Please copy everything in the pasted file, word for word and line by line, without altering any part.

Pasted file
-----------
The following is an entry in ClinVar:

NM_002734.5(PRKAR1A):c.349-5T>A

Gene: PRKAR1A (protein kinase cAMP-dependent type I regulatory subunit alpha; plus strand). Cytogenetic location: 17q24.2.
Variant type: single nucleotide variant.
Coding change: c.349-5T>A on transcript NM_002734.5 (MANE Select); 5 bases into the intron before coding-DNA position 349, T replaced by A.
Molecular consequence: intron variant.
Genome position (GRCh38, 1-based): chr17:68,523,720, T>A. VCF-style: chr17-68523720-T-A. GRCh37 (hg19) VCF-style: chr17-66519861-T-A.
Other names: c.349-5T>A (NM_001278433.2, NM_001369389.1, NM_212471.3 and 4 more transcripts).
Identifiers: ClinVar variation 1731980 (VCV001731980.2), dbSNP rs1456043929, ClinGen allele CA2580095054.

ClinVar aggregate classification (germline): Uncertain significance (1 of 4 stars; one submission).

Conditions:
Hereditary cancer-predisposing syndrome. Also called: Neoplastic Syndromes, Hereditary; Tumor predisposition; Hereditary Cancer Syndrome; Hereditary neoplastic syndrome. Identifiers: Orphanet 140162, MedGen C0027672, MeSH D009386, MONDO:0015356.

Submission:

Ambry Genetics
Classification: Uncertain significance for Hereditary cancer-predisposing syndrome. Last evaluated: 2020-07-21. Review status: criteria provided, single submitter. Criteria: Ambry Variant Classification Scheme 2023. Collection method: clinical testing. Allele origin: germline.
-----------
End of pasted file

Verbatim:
The following is an entry in ClinVar:

NM_002734.5(PRKAR1A):c.349-5T>A

Gene: PRKAR1A (protein kinase cAMP-dependent type I regulatory subunit alpha; plus strand). Cytogenetic location: 17q24.2.
Variant type: single nucleotide variant.
Coding change: c.349-5T>A on transcript NM_002734.5 (MANE Select); 5 bases into the intron before coding-DNA position 349, T replaced by A.
Molecular consequence: intron variant.
Genome position (GRCh38, 1-based): chr17:68,523,720, T>A. VCF-style: chr17-68523720-T-A. GRCh37 (hg19) VCF-style: chr17-66519861-T-A.
Other names: c.349-5T>A (NM_001278433.2, NM_001369389.1, NM_212471.3 and 4 more transcripts).
Identifiers: ClinVar variation 1731980 (VCV001731980.2), dbSNP rs1456043929, ClinGen allele CA2580095054.

ClinVar aggregate classification (germline): Uncertain significance (1 of 4 stars; one submission).

Conditions:
Hereditary cancer-predisposing syndrome. Also called: Neoplastic Syndromes, Hereditary; Tumor predisposition; Hereditary Cancer Syndrome; Hereditary neoplastic syndrome. Identifiers: Orphanet 140162, MedGen C0027672, MeSH D009386, MONDO:0015356.

Submission:

Ambry Genetics
Classification: Uncertain significance for Hereditary cancer-predisposing syndrome. Last evaluated: 2020-07-21. Review status: criteria provided, single submitter. Criteria: Ambry Variant Classification Scheme 2023. Collection method: clinical testing. Allele origin: germline.